18 October 2021
By Jens Siegert
The raid on Memorial’s office in Moscow last Thursday evening has provided a new image, illustrating the state of freedom in Putin’s Russia, which will soon become iconic: the doors of the offices of the country’s best-known rights defenders locked with police handcuffs.
Now, a few days later, we, Memorial and many others, are still trying to make sense of this. This is, what I think so far.
1. The raid was planned and carried out by state agencies and was possibly coordinated by the Kremlin.
2. All participants, the TV team from the infamous NTV TV-channel, the group of young men, who stormed Memorial’s conference hall, the police and other security agencies were working together and in line with a coordinated plan.
3. This action was clearly part of a new wave of attacks on Memorial, which had begun already earlier (two days before, NTV and the state news channel Rossiya-24 had aired defamatory “reports” about Memorial), and which will most probably go on.
4. First I want to recap, what happened. The NTV team tried on Thursday evening to get into Memorial’s conference hall, where the film screening took place. Memorial staff didn’t let them in. After a while, a group of 25 to 35 young men arrived. They weren’t let in either.
5. But apparently some of them were already inside, masking themselves as ordinary visitors. They opened a side-door from within and let the others in. These men behaved very aggressively, storming the conference hall and shouting like prison guards,riot police or hostage-takers..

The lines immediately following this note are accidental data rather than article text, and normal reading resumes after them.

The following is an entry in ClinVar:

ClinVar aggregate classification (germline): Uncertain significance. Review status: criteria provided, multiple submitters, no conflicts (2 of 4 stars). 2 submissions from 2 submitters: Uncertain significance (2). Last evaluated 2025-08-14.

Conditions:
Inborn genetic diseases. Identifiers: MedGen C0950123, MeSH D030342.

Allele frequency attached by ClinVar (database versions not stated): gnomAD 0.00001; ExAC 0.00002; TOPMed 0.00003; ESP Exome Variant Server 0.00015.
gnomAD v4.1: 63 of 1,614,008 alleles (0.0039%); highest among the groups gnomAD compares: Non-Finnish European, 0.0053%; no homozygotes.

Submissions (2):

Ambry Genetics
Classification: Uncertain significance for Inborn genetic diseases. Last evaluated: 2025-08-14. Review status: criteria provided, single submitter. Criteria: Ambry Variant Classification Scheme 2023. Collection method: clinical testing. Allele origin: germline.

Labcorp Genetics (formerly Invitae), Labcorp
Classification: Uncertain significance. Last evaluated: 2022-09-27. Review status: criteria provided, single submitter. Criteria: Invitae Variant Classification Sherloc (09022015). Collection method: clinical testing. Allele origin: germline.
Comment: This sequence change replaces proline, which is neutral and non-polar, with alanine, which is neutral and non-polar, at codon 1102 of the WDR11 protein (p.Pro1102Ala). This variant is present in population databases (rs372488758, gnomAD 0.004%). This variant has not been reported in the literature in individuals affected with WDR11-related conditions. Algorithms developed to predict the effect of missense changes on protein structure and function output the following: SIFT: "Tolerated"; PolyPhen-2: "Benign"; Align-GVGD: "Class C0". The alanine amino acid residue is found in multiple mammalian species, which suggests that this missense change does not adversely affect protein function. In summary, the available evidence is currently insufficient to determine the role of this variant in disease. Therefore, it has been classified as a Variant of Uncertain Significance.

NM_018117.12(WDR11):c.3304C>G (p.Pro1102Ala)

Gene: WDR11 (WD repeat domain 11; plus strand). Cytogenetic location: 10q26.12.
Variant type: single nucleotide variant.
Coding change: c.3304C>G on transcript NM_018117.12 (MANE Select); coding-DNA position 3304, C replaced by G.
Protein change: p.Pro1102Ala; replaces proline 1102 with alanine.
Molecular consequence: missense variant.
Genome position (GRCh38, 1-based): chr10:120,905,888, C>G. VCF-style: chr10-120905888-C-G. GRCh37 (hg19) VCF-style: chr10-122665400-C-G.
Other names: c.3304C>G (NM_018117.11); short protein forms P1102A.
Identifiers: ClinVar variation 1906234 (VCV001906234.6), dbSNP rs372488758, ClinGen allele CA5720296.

6. They gathered on the stage in front of the screen and continued shouting the same slogans for about 10 minutes, slogans such as “Shame”, “We don’t forget, we don’t forgive”, “This is our history” and others. The audience kept astonishingly quiet. Then the gang went quiet.
7. Some people from the audience tried to involve the intruders in a discussion, asking them, what they wanted from them or Memorial. But to no avail. The responses only came in the form of the slogans that had already been heard. This and their behavior led to the conclusion that they most probably were a hired group rather than a group of nationalists, as has happened earlier. Maybe they were a group of football hooligans which are known to work with the police from time to time.
8. Memorial staff called the police. But before the police from a nearby police station arrived about 15 minutes after the call, most of the intruders had already left. Memorial staff succeeded only in getting hold of three of them, who were handed over to the police.